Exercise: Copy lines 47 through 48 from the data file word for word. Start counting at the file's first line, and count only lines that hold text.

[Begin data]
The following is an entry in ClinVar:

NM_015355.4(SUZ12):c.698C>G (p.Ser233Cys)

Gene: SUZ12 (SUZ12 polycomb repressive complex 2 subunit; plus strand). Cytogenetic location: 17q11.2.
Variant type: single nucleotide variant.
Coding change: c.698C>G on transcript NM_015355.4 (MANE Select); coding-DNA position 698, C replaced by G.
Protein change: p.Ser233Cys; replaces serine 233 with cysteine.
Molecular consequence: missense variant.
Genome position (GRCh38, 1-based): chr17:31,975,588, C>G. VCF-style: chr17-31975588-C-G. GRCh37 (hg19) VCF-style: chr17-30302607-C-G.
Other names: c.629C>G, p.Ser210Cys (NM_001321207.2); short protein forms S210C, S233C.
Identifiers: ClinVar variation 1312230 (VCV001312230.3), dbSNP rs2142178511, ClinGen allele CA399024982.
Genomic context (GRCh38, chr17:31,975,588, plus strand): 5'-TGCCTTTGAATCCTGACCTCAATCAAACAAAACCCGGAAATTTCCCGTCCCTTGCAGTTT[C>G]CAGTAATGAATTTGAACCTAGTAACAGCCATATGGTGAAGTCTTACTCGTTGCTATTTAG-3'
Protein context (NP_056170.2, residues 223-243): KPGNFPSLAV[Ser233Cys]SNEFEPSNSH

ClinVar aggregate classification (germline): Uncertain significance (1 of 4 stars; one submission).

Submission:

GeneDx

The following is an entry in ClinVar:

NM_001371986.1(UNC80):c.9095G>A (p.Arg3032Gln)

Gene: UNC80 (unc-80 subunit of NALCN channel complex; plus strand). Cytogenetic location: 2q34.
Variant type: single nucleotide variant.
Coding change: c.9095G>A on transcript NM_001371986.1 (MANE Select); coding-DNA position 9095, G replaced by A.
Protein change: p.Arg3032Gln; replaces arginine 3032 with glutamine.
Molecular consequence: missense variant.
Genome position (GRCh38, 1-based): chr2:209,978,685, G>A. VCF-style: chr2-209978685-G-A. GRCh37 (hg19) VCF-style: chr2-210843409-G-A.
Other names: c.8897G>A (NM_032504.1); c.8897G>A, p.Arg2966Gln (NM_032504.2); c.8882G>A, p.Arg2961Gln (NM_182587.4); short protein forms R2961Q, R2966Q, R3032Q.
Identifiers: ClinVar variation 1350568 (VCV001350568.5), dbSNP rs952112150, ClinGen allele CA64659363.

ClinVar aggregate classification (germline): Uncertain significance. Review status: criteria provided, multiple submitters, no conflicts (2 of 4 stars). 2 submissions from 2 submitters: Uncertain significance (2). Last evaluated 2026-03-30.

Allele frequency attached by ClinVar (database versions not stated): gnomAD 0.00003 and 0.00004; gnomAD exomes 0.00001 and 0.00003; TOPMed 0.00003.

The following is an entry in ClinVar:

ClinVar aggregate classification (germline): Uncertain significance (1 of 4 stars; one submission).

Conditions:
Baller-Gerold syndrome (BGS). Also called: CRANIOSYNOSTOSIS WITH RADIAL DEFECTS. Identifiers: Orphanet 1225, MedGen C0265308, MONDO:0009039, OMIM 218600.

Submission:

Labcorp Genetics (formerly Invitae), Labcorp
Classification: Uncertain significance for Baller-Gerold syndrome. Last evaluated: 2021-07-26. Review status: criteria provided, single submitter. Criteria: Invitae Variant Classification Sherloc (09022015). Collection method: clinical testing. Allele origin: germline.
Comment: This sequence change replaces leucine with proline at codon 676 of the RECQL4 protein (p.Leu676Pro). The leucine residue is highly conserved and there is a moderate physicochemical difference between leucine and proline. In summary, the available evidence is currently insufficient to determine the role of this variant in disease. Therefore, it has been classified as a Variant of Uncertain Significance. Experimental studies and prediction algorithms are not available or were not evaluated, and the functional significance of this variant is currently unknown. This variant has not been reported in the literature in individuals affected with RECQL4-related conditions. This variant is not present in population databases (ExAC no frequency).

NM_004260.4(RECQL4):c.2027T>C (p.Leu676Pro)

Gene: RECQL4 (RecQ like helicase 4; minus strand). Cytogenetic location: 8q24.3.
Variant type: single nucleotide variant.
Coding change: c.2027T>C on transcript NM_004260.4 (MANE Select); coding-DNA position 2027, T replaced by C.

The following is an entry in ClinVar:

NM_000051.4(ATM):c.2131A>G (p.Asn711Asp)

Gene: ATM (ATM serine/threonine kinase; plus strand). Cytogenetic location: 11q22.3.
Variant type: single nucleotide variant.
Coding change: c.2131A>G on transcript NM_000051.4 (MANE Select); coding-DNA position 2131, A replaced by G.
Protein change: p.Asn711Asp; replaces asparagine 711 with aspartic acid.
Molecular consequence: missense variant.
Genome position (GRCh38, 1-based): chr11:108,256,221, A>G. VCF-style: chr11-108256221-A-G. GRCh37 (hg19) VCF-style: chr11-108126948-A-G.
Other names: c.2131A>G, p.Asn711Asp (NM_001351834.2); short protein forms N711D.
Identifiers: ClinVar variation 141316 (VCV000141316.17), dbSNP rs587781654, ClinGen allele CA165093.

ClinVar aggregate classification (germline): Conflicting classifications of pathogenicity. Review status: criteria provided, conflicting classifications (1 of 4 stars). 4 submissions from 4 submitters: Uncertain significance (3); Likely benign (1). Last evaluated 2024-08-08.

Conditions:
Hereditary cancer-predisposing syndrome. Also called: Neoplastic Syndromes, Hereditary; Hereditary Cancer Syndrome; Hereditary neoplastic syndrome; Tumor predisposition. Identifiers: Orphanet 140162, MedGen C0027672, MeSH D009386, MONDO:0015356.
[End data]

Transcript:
Genome position (GRCh38, 1-based): chr11:108,256,221, A>G. VCF-style: chr11-108256221-A-G. GRCh37 (hg19) VCF-style: chr11-108126948-A-G.
Other names: c.2131A>G, p.Asn711Asp (NM_001351834.2); short protein forms N711D.